The problem, to my mind, is that this kind of analytical frame is used only for commodity prices and macroeconomic aggregates, and is nowhere to be found in the discussion of asset prices. In money and financial markets, the relevant “institutional basis” is arguably the dealer function, which is exactly what Hicks puts at the center of his Market Theory of Money. Just so, Hicks suggests thinking of the short-term rate of interest as a kind of exchange rate between a mercantile sector which uses bills of exchange as means of payment and the outside sector which uses cash. Such a theory, it seems to me, would be completely in the spirit of Marglin’s core emphasis on dynamics, and so might be considered a friendly amendment to his larger project, a different and perhaps better way to close the model.
But is my amendment really so friendly? In Marglin’s reading, the fact that The General Theory has no theory of the rate of interest amounts to a deep critique of capitalism. If interest rates are indeterminate, that means that output and employment are also indeterminate, and Marglin draws the conclusion that capitalism requires the guiding hand of the central bank if it is to have a determinate outcome. From this point of view, Hicks’ market theory of interest might be interpreted as an argument in favor of capitalism?
I would urge not. A market theory of money is very much an attack on the classical citadel, and it is also very much compatible with the conclusion that capitalism requires the guiding hand of the central bank. Indeed, I read Hicks as very much following the line of British central banking theory that goes back at least to Bagehot, who famously urged that “Money will not manage itself, and Lombard Street has a great deal of money to manage.” The problem is not indeterminacy but instability, indeed “the inherent instability of credit” as Hawtrey famously put it in his essay on “The Art of Central Banking.” It is because of instability, not because of economic theory, that we have had to invent central banking!
Finally, for today’s problems, it is important to remember that Keynes was writing in an unusual period in another respect as well. Because world markets had broken down, it was natural for Keynes to treat the case of a closed economy operating on its own. Just so, his building blocks were consumption and investment, not exports or imports, much less capital flows either short term or long term, and the exchange rate enters nowhere. Fine for 1932-8 perhaps, but note well that these are the same building blocks that Marglin uses for his “Twenty-First-Century General Theory,” even though today the only closed economy is the world as a whole, and arbitrage links interest rates and asset prices across borders.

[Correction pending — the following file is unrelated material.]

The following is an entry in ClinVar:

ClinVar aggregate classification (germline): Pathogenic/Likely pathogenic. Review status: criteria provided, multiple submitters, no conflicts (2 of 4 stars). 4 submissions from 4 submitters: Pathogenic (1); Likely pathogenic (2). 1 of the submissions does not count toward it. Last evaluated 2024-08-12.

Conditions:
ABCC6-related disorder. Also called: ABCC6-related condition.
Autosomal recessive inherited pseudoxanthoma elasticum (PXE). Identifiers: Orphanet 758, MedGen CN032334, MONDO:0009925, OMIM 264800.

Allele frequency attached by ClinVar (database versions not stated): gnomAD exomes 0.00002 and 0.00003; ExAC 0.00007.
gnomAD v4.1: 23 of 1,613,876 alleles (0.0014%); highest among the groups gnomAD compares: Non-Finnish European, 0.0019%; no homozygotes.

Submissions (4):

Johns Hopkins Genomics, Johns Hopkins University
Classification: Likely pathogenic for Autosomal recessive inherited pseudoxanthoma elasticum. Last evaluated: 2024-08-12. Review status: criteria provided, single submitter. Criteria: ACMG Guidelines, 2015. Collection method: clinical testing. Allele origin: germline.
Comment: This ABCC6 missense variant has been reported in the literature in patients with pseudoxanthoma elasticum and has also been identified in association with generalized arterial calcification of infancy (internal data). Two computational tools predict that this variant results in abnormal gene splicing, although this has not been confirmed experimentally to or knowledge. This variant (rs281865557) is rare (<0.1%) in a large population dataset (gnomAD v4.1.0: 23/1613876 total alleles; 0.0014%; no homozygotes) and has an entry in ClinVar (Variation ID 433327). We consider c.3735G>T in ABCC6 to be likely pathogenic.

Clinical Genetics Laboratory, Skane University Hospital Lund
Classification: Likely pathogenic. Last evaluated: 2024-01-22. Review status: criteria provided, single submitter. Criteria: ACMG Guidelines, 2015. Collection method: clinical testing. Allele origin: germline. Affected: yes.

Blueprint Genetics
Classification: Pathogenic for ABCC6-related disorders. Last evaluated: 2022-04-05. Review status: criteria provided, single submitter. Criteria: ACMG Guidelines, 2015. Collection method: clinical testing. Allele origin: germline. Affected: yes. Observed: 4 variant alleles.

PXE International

Can a central bank theory of interest survive in such a financially globalized world? Raising Keynes does not ask the question, but all of its modern-day readers will. Indeed, the Bagehot problem of managing money is today a problem not for any individual central bank on its own but rather for all of them collectively and cooperatively, which is to say that it is a political problem as much as an economic one. Were Keynes alive today, I dare say he would be putting the problem of managing global money at the center of his attention. That’s the Keynes we need for the 21st century.
Forty years ago, when I was Marglin’s student, he was just finishing his great book Growth, Distribution, and Prices, which I found to be an inspiration even though there was no money in it anywhere. Today, he has written another inspiring book, though what he says about money I find not completely satisfactory. Indeed, so far as I can see, the citadel I have been attacking all these years, with the help of Hicks, is the citadel he is now defending, in the name of Keynes. With all due respect, I beg to suggest that no such defense is necessary. The model closure that Hicks proposes is, so far as I can see, quite consistent with Keynes’ project and, even more, quite consistent also with Marglin’s own core project of rooting a modern Keynes in the dynamics of the price mechanism.
 For an introduction to this approach, meant for a general audience, see “Financialization and its Discontents.” For serious students, the place to start is the MOOC on Coursera, filmed in Fall 2012, and then, depending on interest, the papers and videos collected on my website. BACK TO POST
 Stephen A. Marglin, Raising Keynes: A Twenty-First Century General Theory (Cambridge: Harvard University Press, 2020), 376. BACK TO POST
 Ibid, 522. BACK TO POST
 Ibid, 433. BACK TO POST
 Ibid, 784. BACK TO POST
 Ibid, 432-56. BACK TO POST
 Ibid, 457-96. BACK TO POST
 Ibid, 11. BACK TO POST
 Ibid, 507, 519. BACK TO POST
 Ibid, 514. BACK TO POST
 Perry Mehrling, “The monetary education of John Hicks,” in Money, Finance and Crises in Economic History, eds. Annalisa Rosselli, Nerio Naldi, & Eleonora Sanfilippo (New York: Routledge, 2019). BACK TO POST
 Marglin, Raising Keynes, ch. 12, fn 6. BACK TO POST
 Marglin, Raising Keynes, 214. BACK TO POST
 Ibid, 204. BACK TO POST
 Hicks, A Market Theory of Money, 51. BACK TO POST